Prison Reform

  U.S. Incarceration Rates

Remain Highest in the World


Advocacy Groups Say Reform Efforts Don't Go Far Enough


By Steve Rensberry

RP News
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EDWARDSVILLE, Ill. - 12/6/2020 - The United States continues to lead the world in incarceration rates, with approximately 2.2 million people currently living their lives in the country's prisons and jails, according to researchers at The Sentencing Project.

Source: The Sentencing Project
    Unfortunately, progress toward reform remains slow or even nonexistent in many states.

    "This follows a nearly 700 percent growth in the prison population between 1972 and 2009," the organization says, highlighting an online report available here. The prison population has stabilized in recent years, it says, largely through pragmatic changes in policy and practice, with a 9 percent decrease since peaking in 2009

The total prison population (state and federal) was approximately 1.4 million at the start of 2019. Adding another 740,700 in jail, 874,800 on parole, and 3,673,100 on probation raises the total number of people under control of the U.S. Corrections System to 6,613,500 individuals.

"For more than a decade, the political climate of criminal justice can be seen in a variety of legislative, judicial, and policy changes that have successfully decreased incarceration without adverse impacts on public safety," the organization says. It cites Proposition 47 which California voters passed in 2014, in which certain lower level crimes were reclassified to misdemeanors; as well as reform efforts targeting the Rockefeller drug laws in 2009; the Fair Sentencing Act, passed in 2010, reducing sentencing disparity between crack and powder cocaine offenses; and a decision in 2014 by the United States Sentencing Commission to reduce excessive sentences for up to 46,000 people in prison for federal drug offenses. See: criminal justice facts.

    Not all states are seeing the same results, however, with six states having seen no reduction from peak levels, and 25 states seeing prison reductions of less than 10 percent. The states of Wyoming, Nebraska, Iowa, Wisconsin, Kansas and Oregon actually increased, recording their highest prison populations ever in 2018.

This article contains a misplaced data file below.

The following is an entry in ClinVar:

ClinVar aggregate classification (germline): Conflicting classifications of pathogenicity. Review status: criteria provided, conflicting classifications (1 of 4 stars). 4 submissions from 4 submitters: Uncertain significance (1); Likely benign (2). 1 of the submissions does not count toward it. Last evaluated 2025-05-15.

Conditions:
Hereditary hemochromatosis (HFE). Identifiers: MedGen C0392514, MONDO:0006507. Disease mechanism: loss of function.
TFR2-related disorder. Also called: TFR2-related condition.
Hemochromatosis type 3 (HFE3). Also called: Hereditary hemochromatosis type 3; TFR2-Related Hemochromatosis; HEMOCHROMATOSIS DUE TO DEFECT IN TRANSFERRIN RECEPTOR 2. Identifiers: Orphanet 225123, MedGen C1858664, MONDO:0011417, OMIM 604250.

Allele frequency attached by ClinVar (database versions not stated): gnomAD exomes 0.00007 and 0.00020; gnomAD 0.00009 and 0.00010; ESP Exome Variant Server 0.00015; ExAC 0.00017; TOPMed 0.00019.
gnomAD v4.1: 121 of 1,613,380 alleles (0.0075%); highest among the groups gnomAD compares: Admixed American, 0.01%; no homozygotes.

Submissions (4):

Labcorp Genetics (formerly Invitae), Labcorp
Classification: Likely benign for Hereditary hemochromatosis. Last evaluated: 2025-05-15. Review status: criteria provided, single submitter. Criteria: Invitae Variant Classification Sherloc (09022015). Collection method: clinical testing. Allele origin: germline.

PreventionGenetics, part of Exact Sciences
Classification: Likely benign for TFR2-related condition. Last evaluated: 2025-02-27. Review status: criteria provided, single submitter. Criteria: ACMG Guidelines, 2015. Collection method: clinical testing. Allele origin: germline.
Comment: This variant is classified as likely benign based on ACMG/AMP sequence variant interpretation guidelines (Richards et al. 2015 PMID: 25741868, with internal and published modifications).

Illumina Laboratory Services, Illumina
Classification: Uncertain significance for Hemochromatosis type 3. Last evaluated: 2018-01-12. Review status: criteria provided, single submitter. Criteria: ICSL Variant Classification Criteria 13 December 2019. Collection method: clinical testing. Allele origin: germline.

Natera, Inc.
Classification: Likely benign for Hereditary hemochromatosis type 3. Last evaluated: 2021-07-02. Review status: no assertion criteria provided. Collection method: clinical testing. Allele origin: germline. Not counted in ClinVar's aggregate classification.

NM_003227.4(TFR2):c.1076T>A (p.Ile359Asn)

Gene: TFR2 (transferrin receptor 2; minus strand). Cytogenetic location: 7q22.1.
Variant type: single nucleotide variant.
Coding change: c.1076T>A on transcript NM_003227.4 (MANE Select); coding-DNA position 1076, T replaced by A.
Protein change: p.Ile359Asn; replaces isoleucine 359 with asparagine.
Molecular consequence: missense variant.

Reforms have been the exception for anyone imprisoned for violent crimes, such as burglary, robbery, assault, rape or murder. "Overall, the number of people imprisoned for a violent offense has only declined by 2 percent between the year 2009 and 2017, despite substantial declines in violence since the mid-1990s," the organization states in its publication, U.S. Prison Decline: Insufficient to Undo Mass Incarceration.

Why are so many Americans in prison? One common view is that longer sentences and an overzealous drug war have played a big part, which they have, but Forham Law School Professor John Pfaff cites other significant trends, namely a trend by district attorneys to file an increasing number of felony charges, in effect becoming much more aggressive and sending far more people to prison.

"I can't tell you why they're doing that," Pfaff said, in a 2015 article by Leon Neyfakh for slate.com, Why So Many Americans are in Prison? A Provocative New Theory. "No one's really got an answer to that yet. But it does seem that the number of felony cases filed shoots up very strongly, even as the number of arrests goes down."

Pfaff cites data showing a sharp rise in crime and the prison population from 1975-1991, with violent crime rising by 400 percent from 1960-1991, and property crime by 200 percent. He estimates that as much as half of the prison growth during that period could be attributed to rising crime.

Source: The Sentencing Project
The interesting thing was that from 1991-2010 crime was on the decline, and fewer people were being arrested. The prison population, however, kept climbing.

    "What appears to happen during this time—the years I look at are 1994 to 2008, just based on the data that’s available—is that the probability that a district attorney files a felony charge against an arrestee goes from about 1 in 3, to 2 in 3. So over the course of the ’90s and 2000s, district attorneys just got much more aggressive in how they filed charges. Defendants who they would not have filed felony charges against before, they now are charging with felonies," Pfaff states.

One possible explanation, he said, is that the crime boom made the prosecutor's position somewhat of a "launch-pad position" with respect to political ambitions, so appearing to be "tough on crime" was important -- even though crime was going down. The data is unclear, however.

The Sentencing Project cites the following in a fact sheet about prisons:

  • The number of people incarcerated in state and federal prisons increased by 9.7% from 1,391,261 to 1,526,792 between 2000 and 2015.
  • In addition to the nearly 1.5 million people in state and federal prisons, there were 721,300 people in local jails in 2015, yielding a total incarcerated population of 2.2 million.
  • Between 2010 and 2015 the number of people in prison decreased by 4.9%.
  • 1 in every 115 adults in America was in prison or jail in 2015.4.6 million people were on probation or parole in 2015 for a total of 6.7 million people in America under some form of criminal justice supervision.
  • The 2015 U.S. incarceration rate of 670 people per 100,000 population is the highest in the world.

Illinois During the Civil War, 1861-1865: Politics During the Civil War

This video concerning the topic of Politics in Illinois and the Union During the Civil War, comes from the "Illinois During the Civil War, 1861-1865" website (http://dig.lib.niu.edu/civilwar/), which is a creation of Northern Illinois University Libraries' Digital Initiatives Unit.